When the day of judgement comes, we shall not be asked what we have read, but what we have done.
Thomas à Kempis
The above quotation is rather melodramatic, however seriously you take your study! Nevertheless, all proportion being kept, its doom-laden message corresponds to the feeling many students experience when they come to write an essay. It's a moment they dread: they are about to put their work and knowledge on the line, and such exposure cannot be put off any longer.
I am very sympathetic to this feeling-the more so since, to our shame, teachers rarely offer any systematic and fear-allaying advice on the matter. In trying to provide some such help, I'd like to stress one important point at once:
Just as there are different stages in and kinds of note-taking, there are various types of essay, each with their own purpose and value.
In any course you will write a good many essays. (Scientists, it is true, do fewer than other disciplines; but even their essay requirements is not negligible.) It should be self-evident that they will not all be of the same kind. It would be absurd to expect to produce the same kind of essay at the beginning of a course as those which you do at the end-including the exam. I'm not just talking about a difference in quality, but of type. Obviously, if your later essays aren't better, more assured, tighter and more knowledgeable than your efforts at the beginning, then something is wrong! No: I have in mind the need to tailor your essay to what you most need it to do at that particular stage of your study-a 'horses for courses' approach if you like.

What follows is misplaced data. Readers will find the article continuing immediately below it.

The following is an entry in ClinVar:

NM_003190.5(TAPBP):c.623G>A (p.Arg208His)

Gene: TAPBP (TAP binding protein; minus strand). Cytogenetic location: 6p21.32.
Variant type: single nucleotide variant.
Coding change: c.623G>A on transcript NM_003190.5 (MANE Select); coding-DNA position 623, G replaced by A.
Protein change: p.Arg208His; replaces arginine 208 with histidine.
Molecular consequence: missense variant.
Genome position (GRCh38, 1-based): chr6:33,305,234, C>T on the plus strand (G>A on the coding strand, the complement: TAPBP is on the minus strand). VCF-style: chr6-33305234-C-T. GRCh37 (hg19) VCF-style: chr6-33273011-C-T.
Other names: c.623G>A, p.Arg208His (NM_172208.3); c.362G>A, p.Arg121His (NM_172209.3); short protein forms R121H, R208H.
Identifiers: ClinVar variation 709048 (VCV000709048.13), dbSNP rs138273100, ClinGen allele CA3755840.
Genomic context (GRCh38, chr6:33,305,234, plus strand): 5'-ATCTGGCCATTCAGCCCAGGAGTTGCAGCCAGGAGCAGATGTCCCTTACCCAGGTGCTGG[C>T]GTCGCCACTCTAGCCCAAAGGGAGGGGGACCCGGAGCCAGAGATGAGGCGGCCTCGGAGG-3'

Let's specify an example and look at it in detail. Imagine you've been set your first essay of the year. You've covered the work in class and in private; you've read a good deal of material; you've made various notes; and you've allowed time for the ideas to filter through and become tolerably familiar. Now you've got to write about it.
The essential first question to ask yourself is, 'Why?', or more precisely, 'What am I doing this essay for?'
Questia, a part of Gale, Cengage Learning. www.questia.com
Publication information: Book title: Brain Train: Studying for Success. Edition: 2nd. Contributors: Richard Palmer - Author. Publisher: E & FN Spon. Place of publication: London. Publication year: 1996. Page number: 131.
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